Weekly Round-Up: 18th May 2018
IO, Lets go
Figures out this morning from UK Finance show the number of interest-only mortgages has almost halved in the past six years. There are currently 1.7 million outstanding interest-only mortgages (including partial interest-only), down 46 per cent since 2012, when this data was first collected. The total value of the interest-only mortgage book is £250 billion, down 37 per cent in the same period.
There has also been a particularly steep decline in higher loan-to-value mortgage as many borrowers continue to redeem ahead of schedule or switch to a repayment mortgage. However, the trade body for Banks and Lenders highlight that there remains plenty more work to do over the coming years to ensure that those remaining borrowers who have so far been reluctant to engage have viable repayment plans in place.
UK Finance continue to encourage all borrowers with interest-only mortgages to contact their lender or broker as soon as possible, as the sooner they do so the more options will be available. They will also be developing new best practice for lenders in this area, to reflect the changing regulatory landscape and help the industry engage successfully with more borrowers.
UK Finance’s Mortgage Trends Update for March 2018 has revealed a small increase in lending to first-time buyers compared to a year earlier, while remortgaging levels softened slightly after a busy start to the year.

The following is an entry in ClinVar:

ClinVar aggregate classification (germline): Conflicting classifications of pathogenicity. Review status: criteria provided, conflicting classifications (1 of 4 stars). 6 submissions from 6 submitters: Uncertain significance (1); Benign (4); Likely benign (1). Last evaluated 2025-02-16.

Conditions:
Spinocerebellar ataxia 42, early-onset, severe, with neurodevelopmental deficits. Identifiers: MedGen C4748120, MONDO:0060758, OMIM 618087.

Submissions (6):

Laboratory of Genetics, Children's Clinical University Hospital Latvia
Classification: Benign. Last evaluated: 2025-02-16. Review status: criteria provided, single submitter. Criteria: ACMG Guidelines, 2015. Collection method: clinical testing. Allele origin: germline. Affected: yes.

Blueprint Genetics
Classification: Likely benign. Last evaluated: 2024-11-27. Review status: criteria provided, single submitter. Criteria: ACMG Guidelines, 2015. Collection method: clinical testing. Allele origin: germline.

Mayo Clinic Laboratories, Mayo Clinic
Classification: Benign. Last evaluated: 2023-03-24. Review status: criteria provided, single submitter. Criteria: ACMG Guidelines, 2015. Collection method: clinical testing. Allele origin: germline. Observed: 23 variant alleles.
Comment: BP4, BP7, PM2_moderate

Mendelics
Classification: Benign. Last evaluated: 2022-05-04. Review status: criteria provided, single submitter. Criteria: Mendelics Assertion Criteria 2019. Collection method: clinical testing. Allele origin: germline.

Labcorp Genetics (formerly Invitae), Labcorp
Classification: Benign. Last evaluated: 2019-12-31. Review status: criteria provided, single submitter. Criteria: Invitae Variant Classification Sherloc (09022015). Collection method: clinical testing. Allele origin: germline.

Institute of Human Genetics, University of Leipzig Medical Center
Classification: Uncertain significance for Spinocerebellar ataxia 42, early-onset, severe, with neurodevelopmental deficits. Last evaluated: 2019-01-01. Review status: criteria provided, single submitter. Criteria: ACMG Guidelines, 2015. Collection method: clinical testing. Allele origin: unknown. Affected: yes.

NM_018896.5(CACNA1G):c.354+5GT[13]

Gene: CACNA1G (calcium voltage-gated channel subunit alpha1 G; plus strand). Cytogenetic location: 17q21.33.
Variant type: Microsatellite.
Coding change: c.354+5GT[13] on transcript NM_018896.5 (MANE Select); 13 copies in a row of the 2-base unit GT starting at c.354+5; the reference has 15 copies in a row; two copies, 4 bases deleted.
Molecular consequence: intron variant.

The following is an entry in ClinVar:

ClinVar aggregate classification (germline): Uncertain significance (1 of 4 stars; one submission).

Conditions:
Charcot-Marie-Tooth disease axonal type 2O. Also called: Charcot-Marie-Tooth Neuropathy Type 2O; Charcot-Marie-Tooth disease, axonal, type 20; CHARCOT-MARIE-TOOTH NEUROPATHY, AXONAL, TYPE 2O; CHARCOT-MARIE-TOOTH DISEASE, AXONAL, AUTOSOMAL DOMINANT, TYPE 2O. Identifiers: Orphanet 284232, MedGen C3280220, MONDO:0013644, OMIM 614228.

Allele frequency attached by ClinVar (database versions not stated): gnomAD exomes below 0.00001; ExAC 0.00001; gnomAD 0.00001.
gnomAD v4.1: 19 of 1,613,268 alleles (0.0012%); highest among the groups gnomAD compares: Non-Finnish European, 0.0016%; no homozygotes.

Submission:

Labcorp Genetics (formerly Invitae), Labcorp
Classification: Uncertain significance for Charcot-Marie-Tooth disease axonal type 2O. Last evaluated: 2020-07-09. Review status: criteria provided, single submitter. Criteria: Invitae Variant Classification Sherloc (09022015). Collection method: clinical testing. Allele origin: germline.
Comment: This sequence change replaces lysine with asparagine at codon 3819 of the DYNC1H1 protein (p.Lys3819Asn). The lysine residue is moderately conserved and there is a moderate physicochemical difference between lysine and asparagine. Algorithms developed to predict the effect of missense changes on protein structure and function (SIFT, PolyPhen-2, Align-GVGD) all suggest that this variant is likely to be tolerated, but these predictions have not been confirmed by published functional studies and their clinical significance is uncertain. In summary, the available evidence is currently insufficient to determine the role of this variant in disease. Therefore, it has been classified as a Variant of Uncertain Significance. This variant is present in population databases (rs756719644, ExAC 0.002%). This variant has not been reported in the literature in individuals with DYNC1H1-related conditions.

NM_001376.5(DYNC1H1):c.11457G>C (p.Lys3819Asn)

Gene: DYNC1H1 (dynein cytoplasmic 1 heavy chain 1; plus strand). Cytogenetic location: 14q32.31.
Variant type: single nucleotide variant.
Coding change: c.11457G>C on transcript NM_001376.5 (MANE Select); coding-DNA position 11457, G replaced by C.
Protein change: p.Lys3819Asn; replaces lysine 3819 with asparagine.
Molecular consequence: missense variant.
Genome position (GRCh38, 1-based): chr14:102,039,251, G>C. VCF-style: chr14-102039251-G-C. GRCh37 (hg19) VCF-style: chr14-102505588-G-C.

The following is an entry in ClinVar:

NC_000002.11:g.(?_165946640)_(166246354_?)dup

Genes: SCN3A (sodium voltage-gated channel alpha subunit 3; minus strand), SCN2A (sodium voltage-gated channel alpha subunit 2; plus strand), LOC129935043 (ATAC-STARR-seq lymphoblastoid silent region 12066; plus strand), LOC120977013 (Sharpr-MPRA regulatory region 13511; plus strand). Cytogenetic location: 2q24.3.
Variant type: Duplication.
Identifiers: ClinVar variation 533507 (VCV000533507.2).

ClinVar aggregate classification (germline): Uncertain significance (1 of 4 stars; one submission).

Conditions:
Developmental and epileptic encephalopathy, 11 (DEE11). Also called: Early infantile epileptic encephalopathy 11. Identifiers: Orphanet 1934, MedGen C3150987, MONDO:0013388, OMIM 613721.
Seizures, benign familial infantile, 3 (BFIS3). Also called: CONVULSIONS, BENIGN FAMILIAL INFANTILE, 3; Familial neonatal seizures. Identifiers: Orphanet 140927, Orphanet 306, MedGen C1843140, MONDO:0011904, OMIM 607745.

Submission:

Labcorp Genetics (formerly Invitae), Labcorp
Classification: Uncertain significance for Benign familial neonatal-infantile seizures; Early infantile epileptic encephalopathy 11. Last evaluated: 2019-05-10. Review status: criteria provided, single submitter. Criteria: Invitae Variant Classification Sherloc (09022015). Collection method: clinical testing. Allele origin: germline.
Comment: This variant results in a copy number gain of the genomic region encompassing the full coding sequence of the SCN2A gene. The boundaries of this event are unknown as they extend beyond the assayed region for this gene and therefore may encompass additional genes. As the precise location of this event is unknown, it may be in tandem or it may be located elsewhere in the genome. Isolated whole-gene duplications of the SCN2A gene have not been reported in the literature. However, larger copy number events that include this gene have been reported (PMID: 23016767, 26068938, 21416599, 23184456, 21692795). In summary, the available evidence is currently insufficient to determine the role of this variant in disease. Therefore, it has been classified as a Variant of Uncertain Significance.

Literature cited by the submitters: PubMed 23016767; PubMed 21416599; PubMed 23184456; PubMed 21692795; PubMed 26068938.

There was £5.1bn of new lending to first-time buyers in the month, up two per cent year-on-year. 31,200 new first-time buyer mortgages were completed in the month, some 1.9 per cent fewer than in the same month a year earlier. The average first-time buyer is 30 and has a gross household income of £42,000. New lending to homemovers in the month was £6.1bn of, 4.7 per cent down year-on-year. There were 28,400 new homemover mortgages completed in the month, some 7.8 per cent fewer than in the same month a year earlier. The average homemover is 39 and has a gross household income of £56,000.
The £5.6bn of remortgaging in the month was 9.7 per cent down year-on-year. There were 32,400 new homeowner remortgages completed in the month, some 12 per cent fewer than in the same month a year earlier.